An Early Diet Guru

In 1864, William Banting pioneered the "I lost 50 pounds—ask me how" phenomenon by writing a pamphlet describing how he lost 50 pounds by eating a diet of lean meats, dry toast, vegetables and fruits. Dieting thereafter was referred to as "banting" by folks in the British Isles well into the 20th century.

Chew Yourself Thin

Horace Fletcher, a turn of the century San Francisco art dealer, became known as the Great Masticator after he claimed he lost more than 40 pounds by chewing his food until it was essentially liquefied and spitting out all the bits that weren't. Fletcher's scheme became incredibly popular—novelist Henry James and industry titan John D. Rockefeller were reportedly fans, as was John Harvey Kellogg. Kellogg, of the cereal fame, was a nutrition and health nut who ran a sanitarium in Michigan, where he encouraged his visitors to "Fletcherize" with a little song he wrote called "Chew Chew."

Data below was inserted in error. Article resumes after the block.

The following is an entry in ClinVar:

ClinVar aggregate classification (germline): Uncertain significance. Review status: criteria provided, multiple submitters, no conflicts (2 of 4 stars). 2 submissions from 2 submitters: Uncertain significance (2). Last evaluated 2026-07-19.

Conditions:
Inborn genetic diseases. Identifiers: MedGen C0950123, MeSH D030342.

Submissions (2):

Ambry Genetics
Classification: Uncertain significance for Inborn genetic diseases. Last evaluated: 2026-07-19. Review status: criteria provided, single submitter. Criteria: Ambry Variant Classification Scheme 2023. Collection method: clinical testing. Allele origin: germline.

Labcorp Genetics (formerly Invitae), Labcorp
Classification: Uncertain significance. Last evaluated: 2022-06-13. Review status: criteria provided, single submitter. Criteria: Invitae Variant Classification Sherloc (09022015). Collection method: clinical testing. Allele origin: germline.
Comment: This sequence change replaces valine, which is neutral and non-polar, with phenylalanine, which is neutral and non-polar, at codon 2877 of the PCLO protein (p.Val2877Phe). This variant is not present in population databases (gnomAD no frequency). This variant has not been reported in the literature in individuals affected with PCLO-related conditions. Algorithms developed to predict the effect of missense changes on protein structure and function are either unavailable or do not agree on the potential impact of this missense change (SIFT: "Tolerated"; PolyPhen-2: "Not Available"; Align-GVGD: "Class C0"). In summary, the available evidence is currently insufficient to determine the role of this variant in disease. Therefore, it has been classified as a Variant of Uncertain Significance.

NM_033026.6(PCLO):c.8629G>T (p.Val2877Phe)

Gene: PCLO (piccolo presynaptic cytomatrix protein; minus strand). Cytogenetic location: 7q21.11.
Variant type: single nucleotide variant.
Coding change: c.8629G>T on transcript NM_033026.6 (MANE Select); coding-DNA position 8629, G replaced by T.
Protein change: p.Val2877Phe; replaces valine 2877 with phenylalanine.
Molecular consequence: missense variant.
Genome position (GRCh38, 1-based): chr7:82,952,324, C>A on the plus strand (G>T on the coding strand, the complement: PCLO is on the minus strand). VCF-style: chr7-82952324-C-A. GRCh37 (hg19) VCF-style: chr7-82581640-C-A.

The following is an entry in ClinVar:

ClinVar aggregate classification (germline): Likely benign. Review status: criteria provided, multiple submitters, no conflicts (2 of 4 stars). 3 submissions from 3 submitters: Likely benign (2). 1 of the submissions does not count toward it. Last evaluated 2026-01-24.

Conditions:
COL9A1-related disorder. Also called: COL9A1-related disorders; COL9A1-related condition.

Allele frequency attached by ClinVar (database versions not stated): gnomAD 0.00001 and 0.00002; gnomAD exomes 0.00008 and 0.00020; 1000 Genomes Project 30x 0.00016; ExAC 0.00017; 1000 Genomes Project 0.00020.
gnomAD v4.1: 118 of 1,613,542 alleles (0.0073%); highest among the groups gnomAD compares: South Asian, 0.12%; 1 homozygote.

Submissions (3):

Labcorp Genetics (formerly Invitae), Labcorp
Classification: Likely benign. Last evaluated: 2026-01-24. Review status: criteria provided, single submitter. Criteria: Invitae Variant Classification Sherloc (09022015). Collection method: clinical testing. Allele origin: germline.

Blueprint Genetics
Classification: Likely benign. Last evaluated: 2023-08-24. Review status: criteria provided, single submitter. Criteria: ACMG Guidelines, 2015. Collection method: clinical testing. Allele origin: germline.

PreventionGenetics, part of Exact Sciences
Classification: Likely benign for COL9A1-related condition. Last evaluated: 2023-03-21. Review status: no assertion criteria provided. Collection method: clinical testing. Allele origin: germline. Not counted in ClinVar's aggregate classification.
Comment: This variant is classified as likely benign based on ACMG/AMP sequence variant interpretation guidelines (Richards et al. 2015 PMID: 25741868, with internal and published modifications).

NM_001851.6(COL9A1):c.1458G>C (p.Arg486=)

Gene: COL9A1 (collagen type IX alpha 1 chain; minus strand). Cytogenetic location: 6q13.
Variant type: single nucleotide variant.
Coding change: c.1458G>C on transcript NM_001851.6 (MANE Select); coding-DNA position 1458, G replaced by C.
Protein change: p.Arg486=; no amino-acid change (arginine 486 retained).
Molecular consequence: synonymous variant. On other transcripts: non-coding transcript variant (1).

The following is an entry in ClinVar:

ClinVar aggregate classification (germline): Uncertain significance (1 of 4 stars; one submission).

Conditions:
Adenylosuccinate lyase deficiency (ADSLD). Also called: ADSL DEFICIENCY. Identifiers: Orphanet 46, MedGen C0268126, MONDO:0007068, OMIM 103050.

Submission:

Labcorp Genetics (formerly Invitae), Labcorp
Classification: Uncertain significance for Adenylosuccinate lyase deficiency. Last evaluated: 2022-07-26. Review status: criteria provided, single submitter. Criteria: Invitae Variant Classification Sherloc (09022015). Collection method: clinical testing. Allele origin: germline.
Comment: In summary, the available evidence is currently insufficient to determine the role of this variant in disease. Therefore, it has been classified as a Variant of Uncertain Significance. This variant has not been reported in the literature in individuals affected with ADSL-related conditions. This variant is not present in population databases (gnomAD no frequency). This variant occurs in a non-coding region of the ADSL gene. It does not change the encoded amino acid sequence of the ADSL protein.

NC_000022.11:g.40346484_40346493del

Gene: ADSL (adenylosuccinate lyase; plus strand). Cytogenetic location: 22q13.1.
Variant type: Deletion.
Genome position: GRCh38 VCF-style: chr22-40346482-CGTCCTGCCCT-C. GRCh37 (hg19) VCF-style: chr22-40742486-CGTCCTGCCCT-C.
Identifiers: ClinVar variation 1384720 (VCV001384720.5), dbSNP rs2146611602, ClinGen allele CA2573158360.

The Parasite Diet

In the early part of the 20th century, the weight loss industry allegedly found a tiny little helper in the form of a tiny little parasite—the noble tapeworm. According to product advertisements of the day, tapeworms were being sold in pill form as a weight loss tool. While whether or not those pills actually contained a real live tapeworm is certainly debatable, however, there is evidence that jockeys, who frequently needed to lose a lot of weight fast, would try to induce tapeworms. Another favorite weight loss tool of the Lilliputian equestrians: Burying themselves in piles of horse manure, which acted as a kind of natural sauna.

Introducing the Calorie